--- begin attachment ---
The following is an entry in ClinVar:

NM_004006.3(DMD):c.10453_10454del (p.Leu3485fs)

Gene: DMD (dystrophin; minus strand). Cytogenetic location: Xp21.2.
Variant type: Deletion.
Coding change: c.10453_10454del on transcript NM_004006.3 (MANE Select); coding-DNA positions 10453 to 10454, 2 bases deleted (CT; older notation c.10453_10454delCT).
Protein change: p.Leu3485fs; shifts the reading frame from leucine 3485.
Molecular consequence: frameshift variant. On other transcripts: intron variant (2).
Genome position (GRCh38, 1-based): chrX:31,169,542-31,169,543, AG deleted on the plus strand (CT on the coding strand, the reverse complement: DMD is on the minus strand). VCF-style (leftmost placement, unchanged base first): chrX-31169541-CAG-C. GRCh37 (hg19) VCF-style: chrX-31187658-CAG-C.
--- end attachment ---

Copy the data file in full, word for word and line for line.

The following is an entry in ClinVar:

NM_004006.3(DMD):c.10453_10454del (p.Leu3485fs)

Gene: DMD (dystrophin; minus strand). Cytogenetic location: Xp21.2.
Variant type: Deletion.
Coding change: c.10453_10454del on transcript NM_004006.3 (MANE Select); coding-DNA positions 10453 to 10454, 2 bases deleted (CT; older notation c.10453_10454delCT).
Protein change: p.Leu3485fs; shifts the reading frame from leucine 3485.
Molecular consequence: frameshift variant. On other transcripts: intron variant (2).
Genome position (GRCh38, 1-based): chrX:31,169,542-31,169,543, AG deleted on the plus strand (CT on the coding strand, the reverse complement: DMD is on the minus strand). VCF-style (leftmost placement, unchanged base first): chrX-31169541-CAG-C. GRCh37 (hg19) VCF-style: chrX-31187658-CAG-C.